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Stock Options and RSUs are part of some compensation plans as an incentive to help the company succeed. As these asset vehicles vests, the amount of stock you hold in your company grows. There are real money assets and should be treated as part of your total portfolio. Most would agree that you should have less than 10% of your total invest-able portfolio in one single company. If you let the assets vest over time, this may grow over sized and is generally a good idea to reduce the exposure and invest in other areas with the cash generated. Audible Free Audiobook Trial: http://www.audibletrial.com/BeatTheBush GameFly: http://www.gameflyoffer.com/beatthebush Patreon: http://www.patreon.com/BeatTheBush My Equipment: Peas in a Pod: http://amzn.to/1o0O9SX Canon 5D3: http://amzn.to/2e8cwuV Canon 24-70mm Lens: http://amzn.to/2du7A5D Audio-Technica DSLR Mic: http://amzn.to/2eBuPXp Semi-Portable: Canon G7x Mark II Creator Kit: http://amzn.to/2nKdkNU Portable: GoPro Hero Camera: http://amzn.to/2er4H3S GoPro Stabilizer from Feiyu Tech: http://amzn.to/2gaW3ci ▬▬▬▬▬▬▬▬▬▬▬▬▬▬▬▬▬▬▬▬▬▬▬▬▬▬▬▬▬▬▬▬▬▬▬▬▬▬▬▬▬▬▬▬▬▬ My Channels: https://www.youtube.com/BeatTheBush https://www.youtube.com/BeatTheBushDIY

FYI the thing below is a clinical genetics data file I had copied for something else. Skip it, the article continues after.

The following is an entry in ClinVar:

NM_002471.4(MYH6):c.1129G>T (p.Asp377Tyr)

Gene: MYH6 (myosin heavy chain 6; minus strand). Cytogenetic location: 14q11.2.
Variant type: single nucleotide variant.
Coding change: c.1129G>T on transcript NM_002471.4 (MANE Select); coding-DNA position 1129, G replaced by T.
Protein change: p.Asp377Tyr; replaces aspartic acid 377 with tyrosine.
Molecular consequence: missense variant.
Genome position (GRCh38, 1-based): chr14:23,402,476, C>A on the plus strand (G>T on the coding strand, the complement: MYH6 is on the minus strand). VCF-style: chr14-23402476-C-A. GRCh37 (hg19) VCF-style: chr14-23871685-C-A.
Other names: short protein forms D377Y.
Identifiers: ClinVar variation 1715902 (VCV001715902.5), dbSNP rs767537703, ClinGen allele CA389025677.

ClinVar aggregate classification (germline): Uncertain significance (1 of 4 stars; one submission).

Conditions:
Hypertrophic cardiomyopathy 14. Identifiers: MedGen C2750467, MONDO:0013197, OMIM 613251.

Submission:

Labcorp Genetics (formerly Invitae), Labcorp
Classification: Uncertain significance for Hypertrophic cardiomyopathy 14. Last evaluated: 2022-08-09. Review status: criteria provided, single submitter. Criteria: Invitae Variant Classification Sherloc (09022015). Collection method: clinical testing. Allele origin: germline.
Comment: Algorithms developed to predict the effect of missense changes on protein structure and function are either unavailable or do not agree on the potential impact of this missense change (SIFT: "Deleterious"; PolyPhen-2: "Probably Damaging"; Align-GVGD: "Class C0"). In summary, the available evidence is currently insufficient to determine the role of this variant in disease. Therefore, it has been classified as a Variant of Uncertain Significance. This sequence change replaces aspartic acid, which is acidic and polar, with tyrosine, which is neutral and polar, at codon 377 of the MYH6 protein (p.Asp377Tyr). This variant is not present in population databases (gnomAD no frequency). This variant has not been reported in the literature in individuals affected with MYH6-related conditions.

Views: 7520 BeatTheBush
Qualifying Holding Periods for Incentive Stock Options: Tax Planning, Segment 6
 
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Geoff Zimmerman, CFP, Senior Advisor for Mosaic Financial Partners, Inc., discusses the basics of stock options in this recording from a webinar hosted by Mosaic Financial Partners. To qualify for long-term capital gains treatment, a stock option must be held for at least 2 years and at least one year since the option has been exercised. This is in line with the fact that any stock or equity holding must be held for at least a year to be classified as a capital gain for tax purposes. When a company issues ISOs to an employee, the employee must wait until the units are vested before exercising them and selling them. They should keep these rules about holding periods in mind in order to maintain a lower tax rate. If an investor is using an option hedging strategy, when they sell and cover options, the short-term sale will be classified as regular income. Regular income taxes are usually higher than capital gains taxes, especially for higher income brackets.
Deferred Taxes and Stock Options
 
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Training on Deferred Taxes and Stock Options by Vamsidhar Ambatipudi
Restricted Stock Units (RSUs)